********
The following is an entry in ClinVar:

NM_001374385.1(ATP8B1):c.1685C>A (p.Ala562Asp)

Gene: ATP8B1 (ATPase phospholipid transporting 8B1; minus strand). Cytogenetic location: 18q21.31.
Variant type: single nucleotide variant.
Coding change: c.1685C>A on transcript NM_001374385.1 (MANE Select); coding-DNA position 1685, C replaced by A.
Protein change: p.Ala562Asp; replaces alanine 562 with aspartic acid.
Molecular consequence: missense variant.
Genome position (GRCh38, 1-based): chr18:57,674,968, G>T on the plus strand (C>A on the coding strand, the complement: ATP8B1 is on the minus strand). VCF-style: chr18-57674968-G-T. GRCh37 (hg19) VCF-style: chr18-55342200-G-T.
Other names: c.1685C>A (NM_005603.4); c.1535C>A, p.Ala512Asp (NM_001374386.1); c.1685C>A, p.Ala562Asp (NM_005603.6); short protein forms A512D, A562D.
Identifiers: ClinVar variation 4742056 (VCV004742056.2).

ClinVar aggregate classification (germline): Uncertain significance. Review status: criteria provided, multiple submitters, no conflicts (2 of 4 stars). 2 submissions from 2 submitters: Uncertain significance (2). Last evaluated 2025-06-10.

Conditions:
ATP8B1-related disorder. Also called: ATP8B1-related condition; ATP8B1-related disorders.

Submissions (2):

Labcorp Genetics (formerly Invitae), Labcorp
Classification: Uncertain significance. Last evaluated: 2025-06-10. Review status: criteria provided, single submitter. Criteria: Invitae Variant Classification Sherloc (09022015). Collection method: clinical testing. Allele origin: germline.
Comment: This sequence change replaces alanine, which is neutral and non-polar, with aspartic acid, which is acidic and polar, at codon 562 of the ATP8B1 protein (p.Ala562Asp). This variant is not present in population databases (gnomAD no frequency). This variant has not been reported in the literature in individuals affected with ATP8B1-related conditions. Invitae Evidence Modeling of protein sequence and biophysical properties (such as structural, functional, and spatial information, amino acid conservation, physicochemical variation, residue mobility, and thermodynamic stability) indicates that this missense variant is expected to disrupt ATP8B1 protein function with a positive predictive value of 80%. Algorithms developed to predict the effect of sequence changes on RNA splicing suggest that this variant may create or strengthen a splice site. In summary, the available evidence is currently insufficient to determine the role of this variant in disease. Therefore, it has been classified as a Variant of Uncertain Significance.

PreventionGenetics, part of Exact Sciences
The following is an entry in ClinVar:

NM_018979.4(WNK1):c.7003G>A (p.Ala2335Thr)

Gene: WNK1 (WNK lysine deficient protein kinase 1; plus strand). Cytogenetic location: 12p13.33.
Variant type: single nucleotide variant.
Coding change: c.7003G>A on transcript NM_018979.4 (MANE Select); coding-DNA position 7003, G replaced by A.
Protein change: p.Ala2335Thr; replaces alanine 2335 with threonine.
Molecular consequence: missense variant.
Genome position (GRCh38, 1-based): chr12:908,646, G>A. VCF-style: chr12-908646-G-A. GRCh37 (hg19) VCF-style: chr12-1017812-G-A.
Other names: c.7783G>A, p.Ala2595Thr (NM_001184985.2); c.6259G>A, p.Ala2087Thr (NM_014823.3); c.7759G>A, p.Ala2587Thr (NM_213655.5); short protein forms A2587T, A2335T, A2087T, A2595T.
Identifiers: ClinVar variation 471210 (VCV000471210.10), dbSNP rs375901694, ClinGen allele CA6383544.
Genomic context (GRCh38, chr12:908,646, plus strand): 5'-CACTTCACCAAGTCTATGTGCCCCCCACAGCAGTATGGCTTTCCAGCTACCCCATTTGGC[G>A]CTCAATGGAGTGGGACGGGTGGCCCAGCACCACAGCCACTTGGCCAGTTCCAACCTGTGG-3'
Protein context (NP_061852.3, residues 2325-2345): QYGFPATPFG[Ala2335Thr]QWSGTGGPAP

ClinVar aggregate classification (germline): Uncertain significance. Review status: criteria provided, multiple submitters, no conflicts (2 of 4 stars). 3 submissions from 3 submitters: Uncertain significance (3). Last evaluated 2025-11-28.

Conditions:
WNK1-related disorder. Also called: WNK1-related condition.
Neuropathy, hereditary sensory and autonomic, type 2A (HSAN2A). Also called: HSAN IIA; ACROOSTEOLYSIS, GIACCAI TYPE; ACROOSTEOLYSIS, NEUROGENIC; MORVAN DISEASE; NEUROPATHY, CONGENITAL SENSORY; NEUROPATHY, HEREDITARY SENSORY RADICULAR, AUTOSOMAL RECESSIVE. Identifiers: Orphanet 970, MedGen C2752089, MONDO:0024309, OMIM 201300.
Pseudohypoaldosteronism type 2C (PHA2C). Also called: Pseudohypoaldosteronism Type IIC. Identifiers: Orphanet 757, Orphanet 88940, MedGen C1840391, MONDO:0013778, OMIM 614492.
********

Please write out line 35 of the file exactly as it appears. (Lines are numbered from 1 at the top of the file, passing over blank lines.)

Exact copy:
Pseudohypoaldosteronism type 2C (PHA2C). Also called: Pseudohypoaldosteronism Type IIC. Identifiers: Orphanet 757, Orphanet 88940, MedGen C1840391, MONDO:0013778, OMIM 614492.